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Stop to smell the roses (and sip the coffee)

I once read somewhere that on arrival to heaven we will be called to give account for all God-given pleasures granted here that we refrained from enjoying. It slants halo glow from a wholly different angle to imagine being called on the carpet not for our explanation of sins committed but of blessings un-treasured.

A hard enough place is the world we live in and yet still sprinkled with enough pure pleasures to suggest the one overseeing has compassion on the inmates here.

Some of Earth's standard occurrences still grab our attention to bring us joy: light at dawning; a cooling summer rain; autumn leaves turned gold and orange; a new snow; a song just right for whistling. All such things are ours to savor, provided we don't overlook them when they happen on us.

"Stop to smell the roses," some prophet advised. They might as accurately have admonished, "Pause, and sip the coffee."

What poor soul, cold and wet through his clothes, soaked in hard luck, bad times or bitter irony, couldn't find some hope left in a hot cup of joe, hands wrapped round crockery, dark heat of the elixir warming his inside?

What taste of meal or morsel was not heightened by coffee's complement––maybe java with donut being that marriage truly made in heaven? What God hath joined together, let no man put asunder (cholesterol notwithstanding).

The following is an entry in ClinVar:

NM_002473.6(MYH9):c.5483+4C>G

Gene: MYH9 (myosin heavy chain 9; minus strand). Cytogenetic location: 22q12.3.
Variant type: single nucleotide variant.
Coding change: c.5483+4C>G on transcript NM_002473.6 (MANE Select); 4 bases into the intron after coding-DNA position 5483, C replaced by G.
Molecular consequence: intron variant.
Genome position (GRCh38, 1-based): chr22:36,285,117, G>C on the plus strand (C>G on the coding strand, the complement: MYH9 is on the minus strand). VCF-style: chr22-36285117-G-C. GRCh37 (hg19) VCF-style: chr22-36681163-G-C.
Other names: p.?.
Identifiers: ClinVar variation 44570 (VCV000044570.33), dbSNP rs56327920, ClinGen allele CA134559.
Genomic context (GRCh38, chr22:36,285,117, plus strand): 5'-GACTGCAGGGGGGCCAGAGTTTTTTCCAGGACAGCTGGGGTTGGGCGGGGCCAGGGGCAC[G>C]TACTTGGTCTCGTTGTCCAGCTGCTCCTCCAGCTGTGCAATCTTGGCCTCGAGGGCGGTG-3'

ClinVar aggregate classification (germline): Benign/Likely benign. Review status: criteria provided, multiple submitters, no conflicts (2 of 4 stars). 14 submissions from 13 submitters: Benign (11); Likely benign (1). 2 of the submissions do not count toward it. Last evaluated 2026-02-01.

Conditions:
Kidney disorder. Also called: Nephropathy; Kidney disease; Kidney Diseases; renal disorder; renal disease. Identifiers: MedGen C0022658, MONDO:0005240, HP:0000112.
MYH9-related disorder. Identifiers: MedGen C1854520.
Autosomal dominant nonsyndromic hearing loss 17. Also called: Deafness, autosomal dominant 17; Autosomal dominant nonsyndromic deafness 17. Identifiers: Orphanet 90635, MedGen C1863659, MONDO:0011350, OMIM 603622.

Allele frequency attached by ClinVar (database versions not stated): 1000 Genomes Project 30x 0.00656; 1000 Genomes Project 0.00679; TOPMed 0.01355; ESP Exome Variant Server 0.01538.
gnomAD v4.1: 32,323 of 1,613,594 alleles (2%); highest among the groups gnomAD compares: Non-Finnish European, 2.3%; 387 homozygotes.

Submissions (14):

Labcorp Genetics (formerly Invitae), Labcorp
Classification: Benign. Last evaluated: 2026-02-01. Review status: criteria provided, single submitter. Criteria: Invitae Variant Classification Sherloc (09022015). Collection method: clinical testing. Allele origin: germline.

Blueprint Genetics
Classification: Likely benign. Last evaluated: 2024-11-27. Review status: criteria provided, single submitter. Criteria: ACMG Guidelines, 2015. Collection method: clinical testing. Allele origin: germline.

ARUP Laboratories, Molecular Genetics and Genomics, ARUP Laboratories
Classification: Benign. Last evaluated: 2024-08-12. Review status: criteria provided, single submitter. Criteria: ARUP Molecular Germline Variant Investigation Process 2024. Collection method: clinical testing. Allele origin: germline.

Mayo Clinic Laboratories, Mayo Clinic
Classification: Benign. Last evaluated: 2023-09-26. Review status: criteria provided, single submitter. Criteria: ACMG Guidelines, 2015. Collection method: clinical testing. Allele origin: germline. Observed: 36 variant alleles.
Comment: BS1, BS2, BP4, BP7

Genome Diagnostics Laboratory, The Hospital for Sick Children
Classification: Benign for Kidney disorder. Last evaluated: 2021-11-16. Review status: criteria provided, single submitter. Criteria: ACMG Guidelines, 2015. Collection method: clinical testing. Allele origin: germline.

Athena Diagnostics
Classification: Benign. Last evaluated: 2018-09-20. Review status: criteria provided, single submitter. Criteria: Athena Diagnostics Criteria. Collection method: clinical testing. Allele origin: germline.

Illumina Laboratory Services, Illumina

Tell what lonely midnight watch found no improvement from the comfort beverage. And though a comfort to the solitary, coffee warms, too, as a ritual bond between companions.

Name something better than coffee in the morning while propped in bed, fixed just the way you like and brought by someone who knows you, holding it out easy in gentle hands, so you don't spill it, as if to say, "This is my love to you: abidingly warm, unsugared, without pretense, softened with the milk of human kindness."

I've seen old men at a lunch counter swapping notes on life in high comedy. As often I've heard the ring of a metal teaspoon, rounding the inside of a ceramic cup, as if rhythmic punctuation of the tale being told.

Truth be told, coffee is a commodity. You can store it in a tin, its pent aroma as exotic as tramp steamers and foreign ports. But coffee's magic is mostly the things we sometimes associate with it: friendship; love; renewed hope.

Those are gifts not to miss while traveling through this world below and maybe the kind we must account for when we are done with wayfaring here.

 

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